Referring to the drawings, l designates an endless conveyor belt of open mesh top, such for instance as woven wire fabric belting, that has a top run a and a plurality of successive runs therebelow indicated, in the present instance, as b, c, d, e and being guided from one run to another at one end by rolls 2, 3 and 4, and at the other end by curved guides 5 and 6. Said rolls and guides extend between the side walls 1 of a chamher 8 in which the conveyor is disposed, the roll shafts being journaled in such side walls. The bottom run I at the opposite end thereof to roll 4 passes to the material-receiving end of the run a around rolls 9 and Ill. The belt I is provided at spaced intervals therearound with crosscleats II, and the ends of these preferably rest on guide rails l2 secured to the side walls i (Fig. 6), thus preventing sagging of the runs intermediate their ends. l
The material to be dried is delivered to the re eiving end of thetop run a of the belt in any suitable manner, as by a spout traveling back and forth across the belt, or otherwise, as well understood in the art.
Thethickness of the layer of material A on the belt is determined by the cooperative action of a depth guage' belt l5 and stripper wheel IS. The belt I 5 is substantially the width of the conveyor belt I and passes over the guide roll l0 under the belt l'and thence around idler guide rolls l1 and Ill. The belt IS, in its present embodiment, is composed of a plurality of succes- U sively arranged cross bars, each having a cross row of pins I9 projecting outward therefrom and adapted to enter and project through registering mesh openings in the belt I as the belts approach each other on their upward runs and pass over the roll I0, and to gradually recede from the belt I during the travel between the rolls I0 and I1.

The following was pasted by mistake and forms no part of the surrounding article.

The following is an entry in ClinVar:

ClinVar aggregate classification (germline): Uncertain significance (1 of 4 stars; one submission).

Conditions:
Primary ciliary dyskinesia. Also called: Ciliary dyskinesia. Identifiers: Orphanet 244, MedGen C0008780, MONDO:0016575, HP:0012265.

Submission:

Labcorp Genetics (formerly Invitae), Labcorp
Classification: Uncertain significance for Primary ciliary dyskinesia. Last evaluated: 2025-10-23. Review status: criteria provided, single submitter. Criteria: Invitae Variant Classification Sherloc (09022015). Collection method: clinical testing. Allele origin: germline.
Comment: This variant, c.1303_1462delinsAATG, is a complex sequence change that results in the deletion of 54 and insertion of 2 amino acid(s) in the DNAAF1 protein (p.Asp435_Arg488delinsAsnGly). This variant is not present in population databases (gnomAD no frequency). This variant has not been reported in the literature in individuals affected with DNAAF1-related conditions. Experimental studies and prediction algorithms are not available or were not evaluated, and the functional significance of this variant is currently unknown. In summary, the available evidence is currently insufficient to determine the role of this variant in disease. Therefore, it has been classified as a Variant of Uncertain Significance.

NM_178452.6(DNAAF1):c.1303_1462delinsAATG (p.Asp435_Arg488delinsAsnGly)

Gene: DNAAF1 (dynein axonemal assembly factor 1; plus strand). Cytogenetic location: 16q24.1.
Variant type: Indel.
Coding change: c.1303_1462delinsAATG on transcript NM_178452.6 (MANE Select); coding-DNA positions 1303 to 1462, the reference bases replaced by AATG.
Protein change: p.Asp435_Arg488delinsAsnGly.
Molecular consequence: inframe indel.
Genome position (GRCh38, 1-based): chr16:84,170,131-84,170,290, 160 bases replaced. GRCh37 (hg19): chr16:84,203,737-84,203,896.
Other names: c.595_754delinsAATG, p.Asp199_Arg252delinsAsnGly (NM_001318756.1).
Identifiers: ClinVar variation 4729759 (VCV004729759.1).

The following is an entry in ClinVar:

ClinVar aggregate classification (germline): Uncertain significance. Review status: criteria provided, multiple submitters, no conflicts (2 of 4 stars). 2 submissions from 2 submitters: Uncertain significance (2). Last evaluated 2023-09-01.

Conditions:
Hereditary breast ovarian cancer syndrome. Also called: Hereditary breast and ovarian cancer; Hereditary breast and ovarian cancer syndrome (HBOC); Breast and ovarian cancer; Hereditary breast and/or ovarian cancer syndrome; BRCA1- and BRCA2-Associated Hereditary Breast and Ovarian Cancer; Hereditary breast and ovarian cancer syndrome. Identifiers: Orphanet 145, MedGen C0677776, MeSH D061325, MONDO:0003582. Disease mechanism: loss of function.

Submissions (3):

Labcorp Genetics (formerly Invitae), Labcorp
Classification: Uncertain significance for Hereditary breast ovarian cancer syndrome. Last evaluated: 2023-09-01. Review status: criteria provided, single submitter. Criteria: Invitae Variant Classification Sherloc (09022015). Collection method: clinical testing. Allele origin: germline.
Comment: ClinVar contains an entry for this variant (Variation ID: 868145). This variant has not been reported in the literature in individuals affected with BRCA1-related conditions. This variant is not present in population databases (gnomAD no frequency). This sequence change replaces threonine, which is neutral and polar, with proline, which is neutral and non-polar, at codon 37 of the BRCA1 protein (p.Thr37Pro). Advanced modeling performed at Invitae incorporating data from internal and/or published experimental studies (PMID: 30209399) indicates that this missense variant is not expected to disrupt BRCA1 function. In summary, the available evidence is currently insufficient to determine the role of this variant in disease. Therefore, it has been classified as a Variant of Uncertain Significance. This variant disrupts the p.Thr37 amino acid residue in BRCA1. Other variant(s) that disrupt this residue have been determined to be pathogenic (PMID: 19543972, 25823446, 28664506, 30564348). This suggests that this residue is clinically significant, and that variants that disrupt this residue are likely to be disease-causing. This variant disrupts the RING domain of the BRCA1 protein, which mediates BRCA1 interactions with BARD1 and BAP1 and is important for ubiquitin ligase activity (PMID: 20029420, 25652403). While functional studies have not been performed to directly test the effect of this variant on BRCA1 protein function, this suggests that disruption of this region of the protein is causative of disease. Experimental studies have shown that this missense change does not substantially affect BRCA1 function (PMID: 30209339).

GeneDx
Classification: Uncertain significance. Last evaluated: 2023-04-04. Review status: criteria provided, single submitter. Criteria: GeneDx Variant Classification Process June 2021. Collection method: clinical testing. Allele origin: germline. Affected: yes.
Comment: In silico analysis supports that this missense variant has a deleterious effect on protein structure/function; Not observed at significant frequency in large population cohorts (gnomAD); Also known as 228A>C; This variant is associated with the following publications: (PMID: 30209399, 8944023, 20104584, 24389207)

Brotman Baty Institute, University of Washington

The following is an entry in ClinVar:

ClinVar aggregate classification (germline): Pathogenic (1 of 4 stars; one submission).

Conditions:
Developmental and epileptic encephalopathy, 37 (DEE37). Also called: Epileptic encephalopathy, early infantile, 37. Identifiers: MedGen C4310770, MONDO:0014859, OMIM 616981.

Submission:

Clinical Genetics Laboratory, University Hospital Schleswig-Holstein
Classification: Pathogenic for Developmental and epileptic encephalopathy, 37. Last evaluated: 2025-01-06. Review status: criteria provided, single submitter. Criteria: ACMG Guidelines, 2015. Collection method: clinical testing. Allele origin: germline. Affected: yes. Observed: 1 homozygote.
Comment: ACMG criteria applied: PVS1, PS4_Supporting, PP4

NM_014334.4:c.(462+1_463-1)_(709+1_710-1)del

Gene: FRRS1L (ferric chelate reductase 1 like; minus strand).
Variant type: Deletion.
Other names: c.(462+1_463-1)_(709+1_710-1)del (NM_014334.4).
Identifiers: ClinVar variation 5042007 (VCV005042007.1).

For this purpose, the roll I! is lowered with respect to the roll l0, so that the top run of the gauge belt I5 is on a downward incline from the roll Ill and from the plane of travel of the adjacent portion of the belt I. The roll I0 is also preferably set inward a distance from the vertical end run of the belt I a distance so that the pins l9 will enter the meshes of the belt after passing to the outer vertical side of the roll. The length of the pins 1! depends largely on the maximum depth of material to be run over the belt, and while it is thought that for most uses a six inch length of pin would be suitable, such length may be varied as desired.
The stripper member I6 which, in the present instance, is in the form of a wheel, is disposed above the receiving end of the conveyor belt I over the gaugebelt I and has its periphery pro vided with a multiplicity of radially projecting pins 20, which, when the wheel is rotated in the on a gradual decline from the conveyor belt, the